How we assess what students have learned is one of the most hotly debated topics in education today. High-stakes testing determines whether students get into the college of their choice and helps school districts judge the effectiveness of their teaching staff.
But all this focus on testing raises concerns that the urge to test is overwhelming what really matters: whether children are actually getting the education they need to thrive in an increasingly sophisticated, knowledge-driven economy.
We asked Joseph McDonald, professor of teaching and learning at NYU’s Steinhardt School of Culture, Education, and Human Development, about the best ways to assess the success of teaching. McDonald notes that the best teachers are always assessing – that is, doing things deliberately to figure out whether they are getting through to their students – even when they are not handing out weekly quizzes and final exams.
In this Q&A, McDonald talks about:
- The most effective assessment methods
- The advantages of doing summative and formative assessments
- Scheduling tests to avoid over- or undertesting
- Analyzing the data teachers gather from assessments
- Adapting teaching to diverse classrooms
Let’s go to Professor McDonald’s answers:
What are the most effective ways to assess a child’s learning?
When people think of assessment today, they often think first of standardized tests – that is, ones developed by testing companies and used by states, schools, and districts in standardized ways to measure what students have learned with respect to some criteria. These tests are an important part of U.S. education, and are likely to remain important for the foreseeable future. But these tests are also likely to change in format and prevalence.
For example, they are likely to be increasingly administered online, and to be adaptive – that is, adapt the level of prompts to an estimated level of a particular test taker’s understanding or skill level. This change will save time in both testing itself and in test prep. But the time saved won’t be enough by itself to deal with widespread concerns today about overtesting.
As the standardized testing opt-out movement has proved powerful in states such as New York and Illinois, some policymakers are ready to cut back on testing demands. Meanwhile, there are signs too that a new kind of standardized testing system may emerge – at least for teenagers and young adults. This system would be one to support – and provide legitimacy and validity for – a growing interest in digital badging, which use digital credentials to convey core academic knowledge and other competencies that can’t be measured by traditional assessments.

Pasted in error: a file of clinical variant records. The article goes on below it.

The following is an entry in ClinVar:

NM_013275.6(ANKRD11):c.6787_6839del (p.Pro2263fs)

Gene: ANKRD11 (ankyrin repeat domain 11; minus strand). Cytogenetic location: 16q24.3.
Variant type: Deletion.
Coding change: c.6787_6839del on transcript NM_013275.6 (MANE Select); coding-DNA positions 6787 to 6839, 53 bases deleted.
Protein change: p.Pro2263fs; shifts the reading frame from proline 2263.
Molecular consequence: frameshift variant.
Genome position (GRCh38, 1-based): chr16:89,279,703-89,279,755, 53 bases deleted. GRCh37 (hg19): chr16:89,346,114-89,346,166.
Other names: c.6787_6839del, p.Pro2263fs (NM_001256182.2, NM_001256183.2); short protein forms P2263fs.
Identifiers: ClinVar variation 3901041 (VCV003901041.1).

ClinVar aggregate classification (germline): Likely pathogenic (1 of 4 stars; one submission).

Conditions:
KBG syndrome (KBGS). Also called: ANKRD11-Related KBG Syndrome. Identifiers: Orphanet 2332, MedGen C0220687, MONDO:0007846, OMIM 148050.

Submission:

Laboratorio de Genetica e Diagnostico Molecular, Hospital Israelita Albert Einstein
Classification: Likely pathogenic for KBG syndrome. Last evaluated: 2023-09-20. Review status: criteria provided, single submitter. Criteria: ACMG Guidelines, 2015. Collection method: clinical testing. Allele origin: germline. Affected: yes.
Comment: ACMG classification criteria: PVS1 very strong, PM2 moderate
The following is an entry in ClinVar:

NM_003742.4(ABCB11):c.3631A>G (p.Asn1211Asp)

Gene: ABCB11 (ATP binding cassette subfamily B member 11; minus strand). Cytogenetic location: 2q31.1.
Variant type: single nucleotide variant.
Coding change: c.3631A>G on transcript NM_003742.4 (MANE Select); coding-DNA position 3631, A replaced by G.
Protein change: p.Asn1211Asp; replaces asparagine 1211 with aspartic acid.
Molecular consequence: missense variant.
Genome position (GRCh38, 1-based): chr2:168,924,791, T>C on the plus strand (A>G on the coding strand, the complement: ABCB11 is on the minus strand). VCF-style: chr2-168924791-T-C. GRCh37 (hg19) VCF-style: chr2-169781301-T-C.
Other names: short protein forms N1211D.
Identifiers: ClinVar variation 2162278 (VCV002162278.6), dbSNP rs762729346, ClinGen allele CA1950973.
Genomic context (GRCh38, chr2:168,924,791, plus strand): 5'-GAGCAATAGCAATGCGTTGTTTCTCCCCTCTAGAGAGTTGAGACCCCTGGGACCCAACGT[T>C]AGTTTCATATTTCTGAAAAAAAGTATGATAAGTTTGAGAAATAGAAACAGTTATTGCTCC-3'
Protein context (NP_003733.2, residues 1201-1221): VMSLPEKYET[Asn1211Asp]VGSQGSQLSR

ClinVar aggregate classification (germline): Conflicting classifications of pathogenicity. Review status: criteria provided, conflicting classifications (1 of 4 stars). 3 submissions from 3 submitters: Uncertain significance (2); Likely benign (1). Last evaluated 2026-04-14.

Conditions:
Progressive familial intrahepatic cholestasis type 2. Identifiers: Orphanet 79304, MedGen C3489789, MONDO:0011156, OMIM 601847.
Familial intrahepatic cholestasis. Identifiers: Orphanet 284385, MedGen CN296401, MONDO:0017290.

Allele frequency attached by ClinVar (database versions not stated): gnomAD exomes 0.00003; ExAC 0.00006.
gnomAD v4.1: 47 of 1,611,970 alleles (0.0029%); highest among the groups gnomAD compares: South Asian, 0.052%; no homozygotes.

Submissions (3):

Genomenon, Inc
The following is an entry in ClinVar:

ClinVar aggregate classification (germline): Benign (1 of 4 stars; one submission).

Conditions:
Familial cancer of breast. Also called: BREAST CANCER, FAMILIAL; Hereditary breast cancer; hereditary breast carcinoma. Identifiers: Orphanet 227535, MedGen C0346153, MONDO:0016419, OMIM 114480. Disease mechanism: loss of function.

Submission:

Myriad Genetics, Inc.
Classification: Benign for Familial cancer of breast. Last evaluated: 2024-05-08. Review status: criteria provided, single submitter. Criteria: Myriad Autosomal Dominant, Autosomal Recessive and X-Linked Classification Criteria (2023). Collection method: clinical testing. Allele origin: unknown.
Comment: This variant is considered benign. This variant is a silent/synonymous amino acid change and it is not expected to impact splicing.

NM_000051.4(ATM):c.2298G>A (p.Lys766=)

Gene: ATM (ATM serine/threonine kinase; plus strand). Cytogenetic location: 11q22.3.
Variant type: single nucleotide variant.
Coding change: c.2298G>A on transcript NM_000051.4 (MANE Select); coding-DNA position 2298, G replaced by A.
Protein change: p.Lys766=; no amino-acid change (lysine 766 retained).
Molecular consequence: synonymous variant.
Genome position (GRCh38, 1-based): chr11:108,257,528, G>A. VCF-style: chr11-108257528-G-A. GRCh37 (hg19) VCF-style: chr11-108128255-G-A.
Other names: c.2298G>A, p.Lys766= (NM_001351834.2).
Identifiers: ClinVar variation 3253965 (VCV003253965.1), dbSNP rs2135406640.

The individualized pursuit of badging is likely to emerge as an important design element in initiatives to reimagine 21st-century high schooling – so long as it can be undergirded with an authentic and valid system of assessment.
For now, however, the most adventurous area of assessment is assessment in teaching. This interest in assessing teaching is encouraged by research on learning that reveals that learning is never simply additive. Learning nearly always involves unlearning too – or subtracting some previous understanding.
So even as they teach toward the goal of new understanding, good teachers probe continuously for current understanding and emerging understanding. Many do such probing through questioning, but this use of questioning is still rarer than it should be.
One culprit here is that many teachers – even those who are well versed in the content they teach – are untutored in the typical patterns of misunderstanding that are characteristic of their content area. As most of us know from our own experiences as students, content expertise by itself is not enough to make a good teacher.